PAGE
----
Alcohol

Part of the debate – in the Scottish Parliament at 4:10 pm on 25th October 2007.

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Photo of Michael McMahon Michael McMahon Labour 4:10 pm, 25th October 2007

I welcome the opportunity to participate in this debate, as the issue that is being discussed is important not only to parts of Scotland, but to every neighbourhood and all individuals who make up our communities.

It is right to acknowledge that drinking alcohol is not a bad thing per se, but the effects of misusing alcohol are, unfortunately, a problem for far too many people in our society, whether they are users of alcohol or sufferers at the hands of those who drink to excess. Indeed, the misuse of alcohol has probably become the major source of most of society's ills—literally, in respect of its health impacts.

Alcohol is a powerful drug, but it can be a source of enjoyment if it is used properly. That is the problem that we must face in debates on alcohol or alcoholism. Alcohol is too often a problem, but we can do more than hope that it will not be a problem for ever. As members have said, we must change attitudes so that alcohol use can be more of a social and health benefit—if that is possible—than a problem.

That was why I welcomed the enactment of the Licensing (Scotland) Act 2005 in the previous parliamentary session. It was the first legislation for many years that not only attempted to tackle how the sale of alcohol was regulated but tried to educate those who mistreat drink into adopting more appropriate alcohol-related behaviour. I took slight issue with Hugh O'Donnell when he said that we had tinkered around with the issue for too long; in fairness, no one could say that the 2005 act tinkered around with the issue. It addressed the fact that its subject matter was not only a criminal justice issue but a health problem that cost our national health service more than £1 billion a year. One in 10 accident and emergency admissions was attributed to alcohol. People who lived in the most deprived areas of Scotland were four times more likely to die an alcohol-related death than those in less deprived areas. We could no longer allow such things to happen, and we tried to ensure that they did not.

That the act aimed to tackle underage and binge drinking in particular was vital. The attitudes of far too many people towards drink were becoming alarmingly dangerous. That was why we focused on bringing into the licensing regulations many modern social trends that had overtaken the existing legislation, such as dial-a-drink services and party limousines. Members who were also members in the previous session will be sick of hearing me banging on about those two things, which I did as the Licensing (Scotland) Bill went through the Parliament. However, the police raised such issues with me because they had identified that no legislation existed to allow them to deal with the trends that had emerged. Such issues were having such an immediate impact on the attitudes of young people that addressing them became important and the bill was the vehicle that allowed us to consider them.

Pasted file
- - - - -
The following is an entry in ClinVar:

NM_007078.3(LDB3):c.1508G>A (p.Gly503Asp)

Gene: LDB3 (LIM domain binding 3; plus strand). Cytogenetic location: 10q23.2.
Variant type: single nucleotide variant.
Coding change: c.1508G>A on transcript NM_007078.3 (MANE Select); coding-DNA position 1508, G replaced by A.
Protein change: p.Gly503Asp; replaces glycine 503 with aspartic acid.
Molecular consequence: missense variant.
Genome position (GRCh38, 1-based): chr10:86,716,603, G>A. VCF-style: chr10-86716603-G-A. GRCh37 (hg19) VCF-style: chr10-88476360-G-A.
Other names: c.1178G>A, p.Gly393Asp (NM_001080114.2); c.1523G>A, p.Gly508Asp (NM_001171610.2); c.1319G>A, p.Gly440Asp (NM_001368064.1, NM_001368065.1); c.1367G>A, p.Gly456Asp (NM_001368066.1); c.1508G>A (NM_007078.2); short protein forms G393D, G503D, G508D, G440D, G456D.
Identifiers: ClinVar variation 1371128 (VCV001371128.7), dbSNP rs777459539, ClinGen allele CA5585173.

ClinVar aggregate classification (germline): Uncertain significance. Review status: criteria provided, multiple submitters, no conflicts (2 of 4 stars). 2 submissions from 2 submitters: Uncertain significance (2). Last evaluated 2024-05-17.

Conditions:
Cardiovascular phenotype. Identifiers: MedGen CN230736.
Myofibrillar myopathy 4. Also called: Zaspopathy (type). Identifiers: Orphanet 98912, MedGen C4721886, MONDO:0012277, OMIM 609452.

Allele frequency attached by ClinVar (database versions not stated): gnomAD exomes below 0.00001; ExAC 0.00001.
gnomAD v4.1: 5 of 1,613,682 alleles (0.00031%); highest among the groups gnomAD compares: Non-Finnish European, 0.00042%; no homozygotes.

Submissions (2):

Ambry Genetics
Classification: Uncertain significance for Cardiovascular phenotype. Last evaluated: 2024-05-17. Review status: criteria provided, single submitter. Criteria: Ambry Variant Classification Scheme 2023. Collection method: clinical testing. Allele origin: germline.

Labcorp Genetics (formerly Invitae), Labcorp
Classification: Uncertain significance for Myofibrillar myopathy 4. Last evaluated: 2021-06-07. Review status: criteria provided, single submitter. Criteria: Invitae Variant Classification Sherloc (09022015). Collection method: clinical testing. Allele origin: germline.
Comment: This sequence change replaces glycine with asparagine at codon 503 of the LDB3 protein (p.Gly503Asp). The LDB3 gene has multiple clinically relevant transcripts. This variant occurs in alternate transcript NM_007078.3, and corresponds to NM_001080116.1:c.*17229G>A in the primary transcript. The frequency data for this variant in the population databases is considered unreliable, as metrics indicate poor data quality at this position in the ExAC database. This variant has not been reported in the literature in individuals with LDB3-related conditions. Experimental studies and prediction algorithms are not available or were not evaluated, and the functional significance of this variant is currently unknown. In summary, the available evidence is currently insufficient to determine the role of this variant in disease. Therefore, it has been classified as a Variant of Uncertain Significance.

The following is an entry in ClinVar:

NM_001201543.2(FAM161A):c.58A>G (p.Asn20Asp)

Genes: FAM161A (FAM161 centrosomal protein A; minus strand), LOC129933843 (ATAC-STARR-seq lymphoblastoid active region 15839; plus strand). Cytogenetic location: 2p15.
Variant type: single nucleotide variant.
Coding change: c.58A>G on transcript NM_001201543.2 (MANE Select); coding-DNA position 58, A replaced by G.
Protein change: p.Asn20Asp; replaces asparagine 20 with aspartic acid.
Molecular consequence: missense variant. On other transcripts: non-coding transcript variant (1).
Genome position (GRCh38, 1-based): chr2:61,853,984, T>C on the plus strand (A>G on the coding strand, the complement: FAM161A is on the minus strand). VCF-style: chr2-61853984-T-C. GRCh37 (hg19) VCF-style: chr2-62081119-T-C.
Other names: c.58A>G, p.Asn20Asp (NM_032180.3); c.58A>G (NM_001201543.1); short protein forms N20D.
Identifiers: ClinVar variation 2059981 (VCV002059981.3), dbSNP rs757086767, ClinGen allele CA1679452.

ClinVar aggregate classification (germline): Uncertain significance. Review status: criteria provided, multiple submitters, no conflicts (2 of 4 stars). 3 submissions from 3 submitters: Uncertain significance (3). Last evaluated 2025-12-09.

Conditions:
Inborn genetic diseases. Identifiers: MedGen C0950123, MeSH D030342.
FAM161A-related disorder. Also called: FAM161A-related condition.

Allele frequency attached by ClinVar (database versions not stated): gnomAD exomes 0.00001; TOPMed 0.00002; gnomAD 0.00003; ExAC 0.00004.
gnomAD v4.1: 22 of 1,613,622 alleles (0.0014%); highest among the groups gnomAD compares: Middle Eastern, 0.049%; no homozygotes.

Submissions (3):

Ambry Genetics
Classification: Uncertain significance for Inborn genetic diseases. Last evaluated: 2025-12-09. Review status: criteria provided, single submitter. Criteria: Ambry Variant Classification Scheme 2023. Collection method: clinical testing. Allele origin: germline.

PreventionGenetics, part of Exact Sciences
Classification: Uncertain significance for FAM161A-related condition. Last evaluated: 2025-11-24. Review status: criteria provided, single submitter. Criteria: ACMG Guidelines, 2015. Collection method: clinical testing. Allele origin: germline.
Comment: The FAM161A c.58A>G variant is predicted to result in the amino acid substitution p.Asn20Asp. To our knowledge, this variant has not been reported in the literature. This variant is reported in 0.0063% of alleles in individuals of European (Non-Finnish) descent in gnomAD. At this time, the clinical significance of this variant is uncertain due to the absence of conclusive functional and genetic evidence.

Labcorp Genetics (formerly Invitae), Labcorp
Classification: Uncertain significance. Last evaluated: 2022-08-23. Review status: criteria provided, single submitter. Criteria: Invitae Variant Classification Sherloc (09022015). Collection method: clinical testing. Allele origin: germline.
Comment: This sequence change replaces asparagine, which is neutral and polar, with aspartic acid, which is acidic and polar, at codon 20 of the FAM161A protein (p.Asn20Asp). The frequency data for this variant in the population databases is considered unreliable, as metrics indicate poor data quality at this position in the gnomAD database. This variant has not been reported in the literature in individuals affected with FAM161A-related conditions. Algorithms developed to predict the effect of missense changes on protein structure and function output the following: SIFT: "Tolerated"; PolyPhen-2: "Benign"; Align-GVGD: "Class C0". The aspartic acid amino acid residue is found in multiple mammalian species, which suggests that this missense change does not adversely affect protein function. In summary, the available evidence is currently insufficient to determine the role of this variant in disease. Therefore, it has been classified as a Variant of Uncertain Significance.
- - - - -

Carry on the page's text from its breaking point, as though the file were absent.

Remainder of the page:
It is right to blame underage drinkers for much of the havoc that alcohol can bring to society, but we must be careful not to single out a particular group, because the misuse of alcohol is a widespread problem that occurs across all age groups and social backgrounds. In fact, alcohol-related hospital discharges are most common in the 45-to-54 age group. That certainly surprised me and such statistics may surprise many other people.

Licensed premises that make money from the sale of alcohol must recognise that they are part of a community and that they provide a service that is unlike any service that other businesses provide. Given that such premises have an impact on wider society, we should ask them to pay a bit more if they do not provide their service responsibly. Therefore, I support the cabinet secretary in holding licensees to account for the social problems that they exacerbate as a result of their poor sales practice, just as I supported Paul Martin when he first raised that issue in 2005. I am sorry that other parties that were represented in the chamber failed to give their support, but it is a case of better late than never, I suppose.

I pay tribute to Kenny Gibson in particular for his speech. My parents were teetotallers, and I did not have to endure the types of experiences that he obviously had to. When I was thinking about what I would say, I wondered how I could bring some reality to the debate. The only story that I could think of was a light-hearted one that a friend told me recently. I do not want to tell it because I want to tell a joke; rather, I want to make a point.

The story is about a married couple who were sitting in a restaurant one evening. At an adjacent table, a woman was becoming uproariously drunk. Most people in the restaurant were being distracted by her, but the woman in the couple noticed that her husband was paying particular attention to the drunk woman and her behaviour, so she asked him why. He said, "You don't know this, but I was formerly engaged to that lady. It was about 10 years ago, before we were married." He went on, "I have had a happy life since that time. She has taken to drink in the manner that you see throughout all that time." His wife said, "That's a long time to celebrate." The point is that people see the use of alcohol differently. We have to strike a balance on the issue. Some will use alcohol appropriately and others will not. Some licensees will take their responsible seriously while others will be more lax. Some people think that alcohol is evil and want it to be restricted; others see it as a good thing and want easier access. If the minister gets the balance right, I will support his efforts to address one of Scotland's most serious problems.